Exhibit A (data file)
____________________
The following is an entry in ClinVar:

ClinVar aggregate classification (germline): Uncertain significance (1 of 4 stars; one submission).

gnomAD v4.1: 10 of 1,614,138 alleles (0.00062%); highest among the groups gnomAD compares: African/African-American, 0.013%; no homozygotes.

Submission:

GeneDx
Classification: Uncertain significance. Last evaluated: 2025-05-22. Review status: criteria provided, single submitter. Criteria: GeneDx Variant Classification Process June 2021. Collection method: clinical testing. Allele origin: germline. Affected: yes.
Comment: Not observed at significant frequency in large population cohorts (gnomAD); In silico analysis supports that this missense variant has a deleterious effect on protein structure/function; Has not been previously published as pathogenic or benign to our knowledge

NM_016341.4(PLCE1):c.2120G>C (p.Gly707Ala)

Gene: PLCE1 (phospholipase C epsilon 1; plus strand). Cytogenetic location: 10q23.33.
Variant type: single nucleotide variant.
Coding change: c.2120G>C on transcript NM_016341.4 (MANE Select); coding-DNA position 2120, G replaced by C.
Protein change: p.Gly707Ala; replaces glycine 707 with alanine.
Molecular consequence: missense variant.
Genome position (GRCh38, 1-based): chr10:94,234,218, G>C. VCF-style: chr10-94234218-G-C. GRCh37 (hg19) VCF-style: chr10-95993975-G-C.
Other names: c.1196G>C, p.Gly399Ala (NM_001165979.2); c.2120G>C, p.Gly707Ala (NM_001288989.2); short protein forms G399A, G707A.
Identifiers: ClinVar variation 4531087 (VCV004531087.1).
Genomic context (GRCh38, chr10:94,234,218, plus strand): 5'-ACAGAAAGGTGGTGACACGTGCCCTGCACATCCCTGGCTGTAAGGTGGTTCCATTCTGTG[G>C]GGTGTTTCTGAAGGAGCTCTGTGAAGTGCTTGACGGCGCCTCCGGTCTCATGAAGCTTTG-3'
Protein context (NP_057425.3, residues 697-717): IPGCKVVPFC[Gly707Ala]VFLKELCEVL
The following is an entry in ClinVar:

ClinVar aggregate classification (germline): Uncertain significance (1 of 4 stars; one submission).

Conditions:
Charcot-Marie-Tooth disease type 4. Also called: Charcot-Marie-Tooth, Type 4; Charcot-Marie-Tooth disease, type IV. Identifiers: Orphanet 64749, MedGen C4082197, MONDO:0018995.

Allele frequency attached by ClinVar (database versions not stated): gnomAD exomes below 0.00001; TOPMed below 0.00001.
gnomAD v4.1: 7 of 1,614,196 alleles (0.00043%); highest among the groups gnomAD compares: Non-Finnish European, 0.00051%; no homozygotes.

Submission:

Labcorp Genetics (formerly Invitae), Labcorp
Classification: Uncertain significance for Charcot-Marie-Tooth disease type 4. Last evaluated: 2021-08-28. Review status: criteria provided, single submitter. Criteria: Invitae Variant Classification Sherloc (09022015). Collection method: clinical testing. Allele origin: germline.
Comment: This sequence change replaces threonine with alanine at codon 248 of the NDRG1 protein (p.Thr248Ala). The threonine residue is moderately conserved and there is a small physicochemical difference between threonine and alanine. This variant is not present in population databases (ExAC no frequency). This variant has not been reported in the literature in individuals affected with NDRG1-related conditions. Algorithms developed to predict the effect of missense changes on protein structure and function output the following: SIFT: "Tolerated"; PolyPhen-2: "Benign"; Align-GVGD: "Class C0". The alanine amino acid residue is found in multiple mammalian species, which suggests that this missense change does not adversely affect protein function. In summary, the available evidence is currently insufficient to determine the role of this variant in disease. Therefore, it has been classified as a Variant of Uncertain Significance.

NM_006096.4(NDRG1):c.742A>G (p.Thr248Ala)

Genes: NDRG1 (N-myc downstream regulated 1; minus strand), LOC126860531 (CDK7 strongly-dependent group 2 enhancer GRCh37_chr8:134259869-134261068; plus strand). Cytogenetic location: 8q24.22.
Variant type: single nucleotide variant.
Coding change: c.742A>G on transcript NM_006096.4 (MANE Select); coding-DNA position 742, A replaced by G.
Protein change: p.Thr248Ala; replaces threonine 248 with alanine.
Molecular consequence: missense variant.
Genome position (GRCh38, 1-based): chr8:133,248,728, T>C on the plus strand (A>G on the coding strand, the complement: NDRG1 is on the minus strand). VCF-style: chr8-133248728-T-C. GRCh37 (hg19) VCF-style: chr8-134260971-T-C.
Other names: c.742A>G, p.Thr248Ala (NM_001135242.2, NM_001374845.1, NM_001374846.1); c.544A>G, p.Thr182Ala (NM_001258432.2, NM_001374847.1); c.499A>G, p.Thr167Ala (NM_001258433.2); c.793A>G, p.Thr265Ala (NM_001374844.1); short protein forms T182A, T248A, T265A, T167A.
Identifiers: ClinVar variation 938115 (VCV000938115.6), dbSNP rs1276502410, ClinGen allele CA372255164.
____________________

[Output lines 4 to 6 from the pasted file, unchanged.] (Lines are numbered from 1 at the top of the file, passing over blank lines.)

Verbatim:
Submission:

GeneDx
Classification: Uncertain significance. Last evaluated: 2025-05-22. Review status: criteria provided, single submitter. Criteria: GeneDx Variant Classification Process June 2021. Collection method: clinical testing. Allele origin: germline. Affected: yes.